The Culmination of a Multi-year Collaborative Effort

1000343_10201990475388401_2134217229_nThe image to the left is of RMRS-GTR-310. For me, this manuscript is the culmination of a multi-year collaborative effort with the USFS Southwestern Region and RMRS intended to provide land managers with a better understanding of forest structure, composition, and processes as they analyze and make decisions about restoration of frequent-fire forests. The document synthesizes relevant forest science, provides implementation suggestions, and communicates the broad range of benefits associated with the restoration of frequent-fire forests.

Reynolds, Richard T.; Sánchez Meador, Andrew J.; Youtz, James A.; Nicolet, Tessa; Matonis, Megan S.; Jackson, Patrick L.; DeLorenzo, Donald G.; Graves, Andrew D. 2013. Restoring composition and structure in Southwestern frequent-fire forests: A science-based framework for improving ecosystem resiliency. Gen. Tech. Rep. RMRS-GTR-310. Fort Collins, CO: U.S. Department of Agriculture, Forest Service, Rocky Mountain Research Station. 76 p. Download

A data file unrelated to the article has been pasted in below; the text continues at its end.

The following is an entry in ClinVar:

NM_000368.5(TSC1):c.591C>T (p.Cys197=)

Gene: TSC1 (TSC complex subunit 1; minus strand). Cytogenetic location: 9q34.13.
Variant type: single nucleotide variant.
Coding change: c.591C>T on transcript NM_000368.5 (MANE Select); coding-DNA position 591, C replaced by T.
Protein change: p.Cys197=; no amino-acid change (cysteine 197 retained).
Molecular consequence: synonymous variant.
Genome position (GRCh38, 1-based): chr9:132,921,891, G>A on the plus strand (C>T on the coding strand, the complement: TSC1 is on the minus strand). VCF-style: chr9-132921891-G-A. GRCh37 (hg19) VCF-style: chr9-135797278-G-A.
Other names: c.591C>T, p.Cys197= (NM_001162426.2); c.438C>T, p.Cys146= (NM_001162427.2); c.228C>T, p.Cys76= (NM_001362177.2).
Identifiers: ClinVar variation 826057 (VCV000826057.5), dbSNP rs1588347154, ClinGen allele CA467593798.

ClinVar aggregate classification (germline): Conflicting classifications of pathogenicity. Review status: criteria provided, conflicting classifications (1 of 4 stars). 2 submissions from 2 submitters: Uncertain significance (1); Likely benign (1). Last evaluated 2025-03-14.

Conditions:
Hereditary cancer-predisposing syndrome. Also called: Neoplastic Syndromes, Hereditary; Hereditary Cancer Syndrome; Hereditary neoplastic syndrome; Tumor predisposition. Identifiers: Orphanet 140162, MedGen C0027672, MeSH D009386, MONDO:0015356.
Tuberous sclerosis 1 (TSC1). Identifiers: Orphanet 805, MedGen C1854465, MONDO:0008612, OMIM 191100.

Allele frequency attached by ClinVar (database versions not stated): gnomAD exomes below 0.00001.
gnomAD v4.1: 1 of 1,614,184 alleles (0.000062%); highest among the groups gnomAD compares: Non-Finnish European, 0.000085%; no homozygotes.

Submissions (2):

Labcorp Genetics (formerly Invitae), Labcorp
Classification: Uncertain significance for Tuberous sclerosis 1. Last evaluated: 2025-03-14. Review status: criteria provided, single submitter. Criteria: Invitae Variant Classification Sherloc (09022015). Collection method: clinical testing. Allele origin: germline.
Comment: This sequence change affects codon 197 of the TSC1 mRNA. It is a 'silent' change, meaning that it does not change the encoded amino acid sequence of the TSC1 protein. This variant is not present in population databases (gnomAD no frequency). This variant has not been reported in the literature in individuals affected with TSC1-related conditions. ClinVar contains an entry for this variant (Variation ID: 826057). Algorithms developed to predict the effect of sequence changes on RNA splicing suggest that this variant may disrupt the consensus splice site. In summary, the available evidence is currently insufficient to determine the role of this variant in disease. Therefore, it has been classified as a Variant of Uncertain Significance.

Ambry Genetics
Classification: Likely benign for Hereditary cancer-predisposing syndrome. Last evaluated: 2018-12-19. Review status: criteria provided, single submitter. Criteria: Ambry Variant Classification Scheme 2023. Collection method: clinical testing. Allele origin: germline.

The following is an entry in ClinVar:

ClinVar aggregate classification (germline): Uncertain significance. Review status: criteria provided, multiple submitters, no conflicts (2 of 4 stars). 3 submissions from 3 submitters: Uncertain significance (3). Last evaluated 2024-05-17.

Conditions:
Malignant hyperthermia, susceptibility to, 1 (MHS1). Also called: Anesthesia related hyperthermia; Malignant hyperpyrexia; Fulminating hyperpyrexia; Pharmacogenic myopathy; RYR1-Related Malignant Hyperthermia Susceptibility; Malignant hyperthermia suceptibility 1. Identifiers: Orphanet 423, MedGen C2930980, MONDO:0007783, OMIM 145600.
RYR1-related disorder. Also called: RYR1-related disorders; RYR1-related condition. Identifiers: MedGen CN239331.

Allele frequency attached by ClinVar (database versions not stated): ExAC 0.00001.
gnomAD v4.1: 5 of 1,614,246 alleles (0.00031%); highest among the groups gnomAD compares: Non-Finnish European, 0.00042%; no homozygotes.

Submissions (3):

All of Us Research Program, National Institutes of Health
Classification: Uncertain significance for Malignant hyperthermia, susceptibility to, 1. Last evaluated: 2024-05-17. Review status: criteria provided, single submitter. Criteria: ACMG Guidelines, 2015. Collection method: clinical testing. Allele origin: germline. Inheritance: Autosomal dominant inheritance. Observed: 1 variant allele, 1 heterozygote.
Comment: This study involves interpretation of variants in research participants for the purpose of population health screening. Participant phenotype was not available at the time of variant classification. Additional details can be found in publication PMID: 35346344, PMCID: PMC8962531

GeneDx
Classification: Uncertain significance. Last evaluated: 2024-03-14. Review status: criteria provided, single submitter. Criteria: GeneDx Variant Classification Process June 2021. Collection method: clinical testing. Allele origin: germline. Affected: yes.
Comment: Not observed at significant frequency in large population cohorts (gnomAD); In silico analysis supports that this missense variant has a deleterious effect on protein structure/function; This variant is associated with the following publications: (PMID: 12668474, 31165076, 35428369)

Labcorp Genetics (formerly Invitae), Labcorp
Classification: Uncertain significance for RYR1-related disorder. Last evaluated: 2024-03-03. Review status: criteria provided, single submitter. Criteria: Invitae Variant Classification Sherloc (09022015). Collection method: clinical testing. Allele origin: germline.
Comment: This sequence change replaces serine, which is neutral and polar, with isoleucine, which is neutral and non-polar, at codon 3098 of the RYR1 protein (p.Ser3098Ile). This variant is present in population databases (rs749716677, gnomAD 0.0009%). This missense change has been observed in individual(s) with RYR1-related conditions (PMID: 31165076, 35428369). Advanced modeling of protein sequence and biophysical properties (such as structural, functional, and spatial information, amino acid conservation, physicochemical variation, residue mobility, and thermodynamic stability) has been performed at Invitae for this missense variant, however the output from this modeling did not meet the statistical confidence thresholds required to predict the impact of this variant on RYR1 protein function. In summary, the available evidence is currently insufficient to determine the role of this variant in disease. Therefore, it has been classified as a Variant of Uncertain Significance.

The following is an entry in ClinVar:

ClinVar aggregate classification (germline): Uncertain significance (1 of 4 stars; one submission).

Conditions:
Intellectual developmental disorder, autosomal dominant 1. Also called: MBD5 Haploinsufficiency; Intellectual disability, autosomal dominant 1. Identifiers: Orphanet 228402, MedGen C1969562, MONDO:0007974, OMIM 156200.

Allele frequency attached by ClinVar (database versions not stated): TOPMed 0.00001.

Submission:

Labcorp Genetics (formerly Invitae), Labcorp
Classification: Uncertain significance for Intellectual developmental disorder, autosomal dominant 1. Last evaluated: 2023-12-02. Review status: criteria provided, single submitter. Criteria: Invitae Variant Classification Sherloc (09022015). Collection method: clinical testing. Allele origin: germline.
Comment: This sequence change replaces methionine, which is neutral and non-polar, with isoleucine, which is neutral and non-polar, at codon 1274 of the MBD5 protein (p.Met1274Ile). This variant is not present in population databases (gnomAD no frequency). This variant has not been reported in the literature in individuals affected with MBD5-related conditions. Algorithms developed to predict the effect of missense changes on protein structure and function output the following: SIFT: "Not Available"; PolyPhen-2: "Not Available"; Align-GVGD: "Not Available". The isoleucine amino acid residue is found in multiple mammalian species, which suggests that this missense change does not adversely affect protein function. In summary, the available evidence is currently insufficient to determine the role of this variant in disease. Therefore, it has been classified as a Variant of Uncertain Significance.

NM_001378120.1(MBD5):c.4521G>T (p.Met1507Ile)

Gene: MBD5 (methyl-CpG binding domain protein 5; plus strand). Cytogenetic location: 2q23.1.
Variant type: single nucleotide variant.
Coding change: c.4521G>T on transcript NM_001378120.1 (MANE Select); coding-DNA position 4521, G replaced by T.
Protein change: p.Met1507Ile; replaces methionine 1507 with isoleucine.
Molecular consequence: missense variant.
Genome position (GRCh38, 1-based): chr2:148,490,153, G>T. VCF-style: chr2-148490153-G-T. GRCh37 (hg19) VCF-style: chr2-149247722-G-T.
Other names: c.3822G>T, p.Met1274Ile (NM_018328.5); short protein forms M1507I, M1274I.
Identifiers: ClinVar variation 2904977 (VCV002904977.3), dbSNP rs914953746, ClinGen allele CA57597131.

Ponderosa pine and dry mixed-conifer forests in the Southwest United States are experiencing, or have become increasingly susceptible to, large-scale severe wildfire, insect, and disease episodes resulting in altered plant and animal demographics, reduced productivity and biodiversity, and impaired ecosystem processes and functions. We present a management framework based on a synthesis of science on forest ecology and management, reference conditions, and lessons learned during implementations of our restoration framework. Our framework focuses on the restoration of key elements similar to the historical composition and structure of vegetation in these forests: (1) species composition; (2) groups of trees; (3) scattered individual trees; (4) grass-forb-shrub interspaces; (5) snags, logs, and woody debris; and (6) variation in the arrangements of these elements in space and time. Our framework informs management strategies that can improve the resiliency of frequent-fire forests and facilitate the resumption of characteristic ecosystem processes and functions by restoring the composition, structure, and spatial patterns of vegetation. We believe restoration of key compositional and structural elements on a per-site basis will restore resiliency of frequent-fire forests in the Southwest, and thereby position them to better resist, and adapt to, future disturbances and climates.


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